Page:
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6 August 2010 | Singapore Airlines has introduced an electronic version of its its three in-flight magazines – SilverKris (in-flight magazine), KrisShop (sales catalogue); and KrisWorld (entertainment guide) – on its KrisWorld in-flight entertainment system. The digital magazines will be high resolution and passengers will be able to choose their own font, search by keyword, and zoom in to aid reading. Singapore Airlines says it is the first in the world to offer an e-magazine. The e-magazines are part of a trial with a Singapore-based company, SmarttPapers Aviation. and Singapore Airlines says it eventual goal is to create a paperless aircraft.
The airline may extend the initiative at a later date to cover other publications, including menu cards and the more than 100 international and local magazines carried in the cabin. This is “in line with efforts to reduce the amount of paper carried on board, thus reducing weight and saving fuel”, the carrier said in a statement. “E-books and e-magazines have gained popularity and we want to offer these to our customers.” The digital magazines made their debut on 2 B777-300ERs on 31 July, and will be followed by 2 A380s, before being rolled out Singapore Airlines aircraft equipped with the Panasonic eX2 IFE system. Read full article »
17 February 2010 | Despite the economic recession and the subsequent fall in business travel, the business class-only niche is holding up surprisingly well. Initiated by private start-ups such as eos, Silverjet and l’Avion in the pre-recession boom in premium travel, the model has been incorporated by airlines such as Lufthansa, British Airways, Singapore Airlines and ANA. Now with premium travel recovering slightly, airlines are considering growing their premium-only services again.
British Airways recently said it may expand its ‘Club World London City’ service to other U.S east-coast locations, such as Boston and Washington. BA says its flights from London City to JFK, which started in September 2009, reached 75 percent seat occupancy in December. The carrier also revealed it looked at starting flights to Dubai that would be refueled in mainland Europe, but decided against the plan. While BA’s westbound flight to JFK has to refuel in Shannon (Ireland), the ability to clear U.S immigration controls at Shannon enables the layover time to be put to use. However, such a stop could not be justified for many other potential routes from London City.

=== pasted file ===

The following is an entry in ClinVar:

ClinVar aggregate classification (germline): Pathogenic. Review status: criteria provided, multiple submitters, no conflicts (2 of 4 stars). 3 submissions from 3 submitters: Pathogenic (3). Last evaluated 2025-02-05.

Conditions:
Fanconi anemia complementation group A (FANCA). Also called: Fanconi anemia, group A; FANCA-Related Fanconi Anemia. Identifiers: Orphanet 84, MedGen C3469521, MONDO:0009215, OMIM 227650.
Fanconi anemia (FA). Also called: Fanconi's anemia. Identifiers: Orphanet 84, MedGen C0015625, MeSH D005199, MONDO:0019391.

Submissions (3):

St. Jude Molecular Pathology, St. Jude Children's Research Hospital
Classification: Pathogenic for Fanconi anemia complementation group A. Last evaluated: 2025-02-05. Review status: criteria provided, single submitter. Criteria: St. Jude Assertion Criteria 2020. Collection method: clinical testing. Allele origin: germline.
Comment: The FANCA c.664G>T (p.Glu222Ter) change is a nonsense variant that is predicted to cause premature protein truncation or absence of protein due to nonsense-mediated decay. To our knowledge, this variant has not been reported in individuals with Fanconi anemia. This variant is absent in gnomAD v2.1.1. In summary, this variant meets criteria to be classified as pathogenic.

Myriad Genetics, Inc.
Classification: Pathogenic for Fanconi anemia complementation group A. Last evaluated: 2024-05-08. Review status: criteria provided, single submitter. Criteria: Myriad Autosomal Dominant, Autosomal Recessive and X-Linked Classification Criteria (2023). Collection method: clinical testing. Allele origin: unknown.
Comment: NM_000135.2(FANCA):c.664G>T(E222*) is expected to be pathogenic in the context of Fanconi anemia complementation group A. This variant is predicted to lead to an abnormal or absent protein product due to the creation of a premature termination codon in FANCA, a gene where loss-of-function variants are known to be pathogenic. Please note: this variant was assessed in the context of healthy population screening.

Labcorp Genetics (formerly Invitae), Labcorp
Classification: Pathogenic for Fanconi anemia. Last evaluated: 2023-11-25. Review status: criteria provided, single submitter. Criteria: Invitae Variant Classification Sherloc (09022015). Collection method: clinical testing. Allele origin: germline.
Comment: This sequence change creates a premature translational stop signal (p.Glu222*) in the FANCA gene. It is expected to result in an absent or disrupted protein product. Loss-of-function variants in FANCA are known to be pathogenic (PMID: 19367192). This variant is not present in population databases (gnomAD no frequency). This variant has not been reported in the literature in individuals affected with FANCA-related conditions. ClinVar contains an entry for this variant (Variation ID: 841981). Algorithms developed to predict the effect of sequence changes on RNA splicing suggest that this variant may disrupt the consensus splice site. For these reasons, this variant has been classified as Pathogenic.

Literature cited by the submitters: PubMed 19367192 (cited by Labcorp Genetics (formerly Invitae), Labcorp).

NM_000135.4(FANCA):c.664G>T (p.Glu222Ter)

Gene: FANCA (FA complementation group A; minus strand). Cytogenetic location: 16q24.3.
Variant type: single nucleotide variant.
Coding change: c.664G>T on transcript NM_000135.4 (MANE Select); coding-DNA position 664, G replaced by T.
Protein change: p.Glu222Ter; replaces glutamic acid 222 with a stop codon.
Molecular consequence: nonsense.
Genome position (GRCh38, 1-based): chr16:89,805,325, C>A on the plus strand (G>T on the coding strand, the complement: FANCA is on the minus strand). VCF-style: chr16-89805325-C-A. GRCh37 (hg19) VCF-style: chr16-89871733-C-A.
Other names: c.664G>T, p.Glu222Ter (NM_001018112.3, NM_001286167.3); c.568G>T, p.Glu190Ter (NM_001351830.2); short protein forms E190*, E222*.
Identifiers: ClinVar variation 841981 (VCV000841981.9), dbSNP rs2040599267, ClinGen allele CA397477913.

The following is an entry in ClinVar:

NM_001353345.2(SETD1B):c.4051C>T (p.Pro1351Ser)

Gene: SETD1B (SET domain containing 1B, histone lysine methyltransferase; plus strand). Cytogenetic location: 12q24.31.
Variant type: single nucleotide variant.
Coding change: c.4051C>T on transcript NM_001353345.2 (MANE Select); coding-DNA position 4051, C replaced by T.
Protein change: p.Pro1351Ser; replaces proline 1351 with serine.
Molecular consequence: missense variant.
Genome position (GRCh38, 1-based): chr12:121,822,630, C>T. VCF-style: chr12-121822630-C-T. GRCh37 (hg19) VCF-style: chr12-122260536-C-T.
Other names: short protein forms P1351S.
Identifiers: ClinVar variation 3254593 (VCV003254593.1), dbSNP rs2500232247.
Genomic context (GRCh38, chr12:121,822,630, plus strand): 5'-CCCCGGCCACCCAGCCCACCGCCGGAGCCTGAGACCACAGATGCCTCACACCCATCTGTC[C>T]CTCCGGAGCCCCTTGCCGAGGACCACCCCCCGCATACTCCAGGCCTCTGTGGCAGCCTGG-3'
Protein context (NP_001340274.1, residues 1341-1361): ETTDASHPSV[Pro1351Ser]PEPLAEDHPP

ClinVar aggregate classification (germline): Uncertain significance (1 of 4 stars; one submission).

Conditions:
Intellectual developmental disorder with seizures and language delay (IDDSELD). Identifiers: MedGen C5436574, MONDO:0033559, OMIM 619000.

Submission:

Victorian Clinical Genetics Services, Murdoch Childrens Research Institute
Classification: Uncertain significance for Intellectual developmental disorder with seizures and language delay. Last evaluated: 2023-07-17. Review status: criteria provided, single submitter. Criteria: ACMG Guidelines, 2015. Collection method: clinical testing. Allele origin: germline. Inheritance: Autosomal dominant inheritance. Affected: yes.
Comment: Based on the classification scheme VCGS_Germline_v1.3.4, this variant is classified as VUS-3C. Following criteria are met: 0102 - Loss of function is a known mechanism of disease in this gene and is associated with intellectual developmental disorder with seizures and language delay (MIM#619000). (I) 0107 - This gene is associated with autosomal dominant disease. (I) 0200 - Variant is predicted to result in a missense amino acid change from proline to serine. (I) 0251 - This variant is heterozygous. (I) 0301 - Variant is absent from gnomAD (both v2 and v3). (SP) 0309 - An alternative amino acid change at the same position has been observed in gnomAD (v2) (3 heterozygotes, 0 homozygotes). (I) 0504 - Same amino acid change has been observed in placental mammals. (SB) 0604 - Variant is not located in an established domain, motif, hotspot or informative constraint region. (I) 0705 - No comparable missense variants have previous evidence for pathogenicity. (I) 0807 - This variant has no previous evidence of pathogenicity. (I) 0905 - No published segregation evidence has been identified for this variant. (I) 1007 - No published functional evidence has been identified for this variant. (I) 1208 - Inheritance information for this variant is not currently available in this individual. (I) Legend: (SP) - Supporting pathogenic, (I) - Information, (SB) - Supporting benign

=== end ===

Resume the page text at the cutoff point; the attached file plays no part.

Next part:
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2 November 2009 | Last Friday (October 30), Air France became the first European airline to take delivery of the Airbus A380. Air France will operate the aircraft – of which it has 12 on firm order – in a three-class 538-seat layout (9 seats in first, 80 in business and 449 in economy), the highest density A380 configuration sofar. Air France’s A380 won’t have the carrier’s new premium economy class installed, which Air France will roll-out to its entire long-haul fleet by the end of 2010, because retrofitting the A380 might have upsetted Airbus’ tight production schedule.
Compared with Singapore Airlines (First Class suites, extra-wide business seats, USB in all seats), Emirates (suites, showers, staffed lounge bar in First), and Qantas (upgraded First, full-flat business beds, slim-line economy seats), Air France has taken a relatively modest outfit for its A380 flagship. This may have been a wise decision given the current economic recession and the expected post-crisis ‘New Normal’. At the other hand, surprisingly little upgrades in seat design have been made, other than improved seat covers in First, a larger IFE screen in Business, wider armrests in Economy, and USB sockets in all classes. Most notably, Air France has chosen not to install full-flat beds in its A380 flagship, at a time when even U.S carriers are going ‘horizontal’.